In the third presidential debate, President Obama highlighted his administration’s policy toward Egypt to buttress his foreign policy legacy. He said: “In Egypt we stood on the side of democracy. In Libya we stood on the side of the people. And as a consequence there is no doubt that attitudes about Americans have changed.” But in fact at the time, the latter statement wasn’t true, and by now the former appears to have evaporated as well. In June, months before Obama bragged about Egyptians’ opinion of the U.S., Pew released the findings of its poll on global attitudes toward America. It found that opinion of the U.S. in the age of Obama had returned to its low point, and that Egyptians overwhelmingly, according to Pew, wanted Obama to be a one-term president.

It is unlikely that with the president’s virtual silence over Egyptian President Mohamed Morsi’s power grab those numbers will improve much. In the latest of several days of protesting, Egyptians chanted at Morsi: “Shave your beard, show your disgrace, you will find that you have Mubarak’s face!” Funny, yes–but it shouldn’t be disregarded as a joke. In fact, as the realist approach to the region lay in ruins around the Middle East, the Obama administration may be making the very same blunders in pursuit of the mirage of stability in the desert.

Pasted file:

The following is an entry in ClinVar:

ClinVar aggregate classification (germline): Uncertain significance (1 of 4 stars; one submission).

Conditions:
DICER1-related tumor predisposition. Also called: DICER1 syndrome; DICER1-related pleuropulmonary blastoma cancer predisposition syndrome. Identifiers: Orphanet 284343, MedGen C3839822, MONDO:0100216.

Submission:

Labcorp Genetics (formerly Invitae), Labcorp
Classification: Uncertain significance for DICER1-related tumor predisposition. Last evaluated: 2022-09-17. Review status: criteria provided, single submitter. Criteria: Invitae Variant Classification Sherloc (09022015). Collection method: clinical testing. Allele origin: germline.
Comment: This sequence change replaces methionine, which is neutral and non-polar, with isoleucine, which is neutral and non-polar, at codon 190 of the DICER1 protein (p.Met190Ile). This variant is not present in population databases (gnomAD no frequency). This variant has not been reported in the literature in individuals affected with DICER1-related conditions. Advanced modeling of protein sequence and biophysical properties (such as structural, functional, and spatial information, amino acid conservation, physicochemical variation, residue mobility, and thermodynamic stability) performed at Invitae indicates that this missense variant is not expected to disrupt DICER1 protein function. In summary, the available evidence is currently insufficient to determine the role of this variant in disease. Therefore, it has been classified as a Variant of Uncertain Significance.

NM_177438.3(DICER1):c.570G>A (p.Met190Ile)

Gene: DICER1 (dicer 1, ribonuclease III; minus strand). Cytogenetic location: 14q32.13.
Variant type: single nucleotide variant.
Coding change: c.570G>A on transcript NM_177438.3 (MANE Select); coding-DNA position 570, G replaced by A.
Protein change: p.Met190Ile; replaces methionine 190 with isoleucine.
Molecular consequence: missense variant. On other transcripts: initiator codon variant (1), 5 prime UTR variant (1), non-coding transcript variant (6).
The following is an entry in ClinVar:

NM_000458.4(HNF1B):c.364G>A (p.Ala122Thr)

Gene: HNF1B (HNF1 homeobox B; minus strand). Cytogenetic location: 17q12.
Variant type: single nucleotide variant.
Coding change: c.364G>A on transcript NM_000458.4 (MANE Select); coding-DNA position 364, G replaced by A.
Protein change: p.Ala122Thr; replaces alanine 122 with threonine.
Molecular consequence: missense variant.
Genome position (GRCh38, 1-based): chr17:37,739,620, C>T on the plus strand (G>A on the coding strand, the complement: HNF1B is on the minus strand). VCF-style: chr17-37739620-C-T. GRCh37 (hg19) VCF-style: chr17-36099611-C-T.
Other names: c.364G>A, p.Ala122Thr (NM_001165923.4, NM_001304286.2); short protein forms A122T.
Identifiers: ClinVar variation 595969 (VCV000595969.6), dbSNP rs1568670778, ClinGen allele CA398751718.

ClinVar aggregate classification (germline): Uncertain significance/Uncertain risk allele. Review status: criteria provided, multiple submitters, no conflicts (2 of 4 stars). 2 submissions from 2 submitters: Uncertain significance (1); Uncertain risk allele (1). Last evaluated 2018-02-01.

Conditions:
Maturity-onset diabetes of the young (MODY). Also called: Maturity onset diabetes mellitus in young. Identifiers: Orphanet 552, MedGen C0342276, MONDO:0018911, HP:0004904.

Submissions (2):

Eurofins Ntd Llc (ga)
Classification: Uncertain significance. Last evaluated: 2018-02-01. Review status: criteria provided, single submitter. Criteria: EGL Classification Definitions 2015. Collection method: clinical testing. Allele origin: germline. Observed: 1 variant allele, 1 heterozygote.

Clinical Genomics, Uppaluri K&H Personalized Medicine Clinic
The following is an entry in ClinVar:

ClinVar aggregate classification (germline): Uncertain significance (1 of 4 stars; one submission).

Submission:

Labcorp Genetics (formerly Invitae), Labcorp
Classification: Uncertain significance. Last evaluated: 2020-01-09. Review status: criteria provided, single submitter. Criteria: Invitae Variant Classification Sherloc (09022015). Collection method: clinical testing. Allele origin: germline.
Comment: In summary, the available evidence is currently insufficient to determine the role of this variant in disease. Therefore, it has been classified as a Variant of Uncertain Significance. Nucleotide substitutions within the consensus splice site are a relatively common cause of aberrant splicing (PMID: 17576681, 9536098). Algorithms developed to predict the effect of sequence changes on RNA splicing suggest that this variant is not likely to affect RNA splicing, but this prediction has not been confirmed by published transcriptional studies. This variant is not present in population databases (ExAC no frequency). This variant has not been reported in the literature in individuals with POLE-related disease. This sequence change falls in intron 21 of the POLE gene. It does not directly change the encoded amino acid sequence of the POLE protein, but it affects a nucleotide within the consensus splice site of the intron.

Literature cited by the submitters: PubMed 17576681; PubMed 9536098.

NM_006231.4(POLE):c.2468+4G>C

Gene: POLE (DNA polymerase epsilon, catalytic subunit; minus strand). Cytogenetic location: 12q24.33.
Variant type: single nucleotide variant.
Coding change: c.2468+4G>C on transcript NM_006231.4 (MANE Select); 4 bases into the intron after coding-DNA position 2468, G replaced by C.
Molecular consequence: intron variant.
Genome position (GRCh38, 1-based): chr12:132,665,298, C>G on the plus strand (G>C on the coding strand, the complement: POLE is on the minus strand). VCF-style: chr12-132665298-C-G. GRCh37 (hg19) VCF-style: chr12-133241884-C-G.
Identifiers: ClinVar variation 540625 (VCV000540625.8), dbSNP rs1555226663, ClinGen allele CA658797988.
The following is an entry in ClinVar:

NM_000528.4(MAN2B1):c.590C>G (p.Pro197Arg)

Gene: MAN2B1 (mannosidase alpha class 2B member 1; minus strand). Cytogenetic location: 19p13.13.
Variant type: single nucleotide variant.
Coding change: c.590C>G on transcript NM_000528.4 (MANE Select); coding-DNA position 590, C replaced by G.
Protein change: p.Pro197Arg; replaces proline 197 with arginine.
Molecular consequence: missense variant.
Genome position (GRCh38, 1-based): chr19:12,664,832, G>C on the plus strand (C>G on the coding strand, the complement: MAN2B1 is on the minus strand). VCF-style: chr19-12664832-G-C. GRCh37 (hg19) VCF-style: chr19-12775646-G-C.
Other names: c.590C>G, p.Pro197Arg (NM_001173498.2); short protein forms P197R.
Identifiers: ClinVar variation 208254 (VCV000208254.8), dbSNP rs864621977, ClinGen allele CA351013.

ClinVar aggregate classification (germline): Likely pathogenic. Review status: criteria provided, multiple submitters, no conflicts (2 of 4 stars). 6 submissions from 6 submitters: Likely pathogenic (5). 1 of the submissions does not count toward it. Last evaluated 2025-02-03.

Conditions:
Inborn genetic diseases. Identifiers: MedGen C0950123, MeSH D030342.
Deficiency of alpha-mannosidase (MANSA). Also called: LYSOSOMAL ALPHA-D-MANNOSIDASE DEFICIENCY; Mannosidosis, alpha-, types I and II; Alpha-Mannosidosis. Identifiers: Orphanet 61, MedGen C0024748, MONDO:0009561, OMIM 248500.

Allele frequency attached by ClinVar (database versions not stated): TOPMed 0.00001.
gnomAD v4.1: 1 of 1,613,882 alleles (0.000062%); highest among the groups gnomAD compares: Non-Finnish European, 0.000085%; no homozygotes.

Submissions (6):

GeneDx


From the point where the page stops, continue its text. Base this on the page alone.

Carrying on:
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In the third presidential debate, President Obama highlighted his administration’s policy toward Egypt to buttress his foreign policy legacy. He said: “In Egypt we stood on the side of democracy. In Libya we stood on the side of the people. And as a consequence there is no doubt that attitudes about Americans have changed.” But in fact at the time, the latter statement wasn’t true, and by now the former appears to have evaporated as well. In June, months before Obama bragged about Egyptians’ opinion of the U.S., Pew released the findings of its poll on global attitudes toward America. It found that opinion of the U.S. in the age of Obama had returned to its low point, and that Egyptians overwhelmingly, according to Pew, wanted Obama to be a one-term president.

It is unlikely that with the president’s virtual silence over Egyptian President Mohamed Morsi’s power grab those numbers will improve much. In the latest of several days of protesting, Egyptians chanted at Morsi: “Shave your beard, show your disgrace, you will find that you have Mubarak’s face!” Funny, yes–but it shouldn’t be disregarded as a joke. In fact, as the realist approach to the region lay in ruins around the Middle East, the Obama administration may be making the very same blunders in pursuit of the mirage of stability in the desert.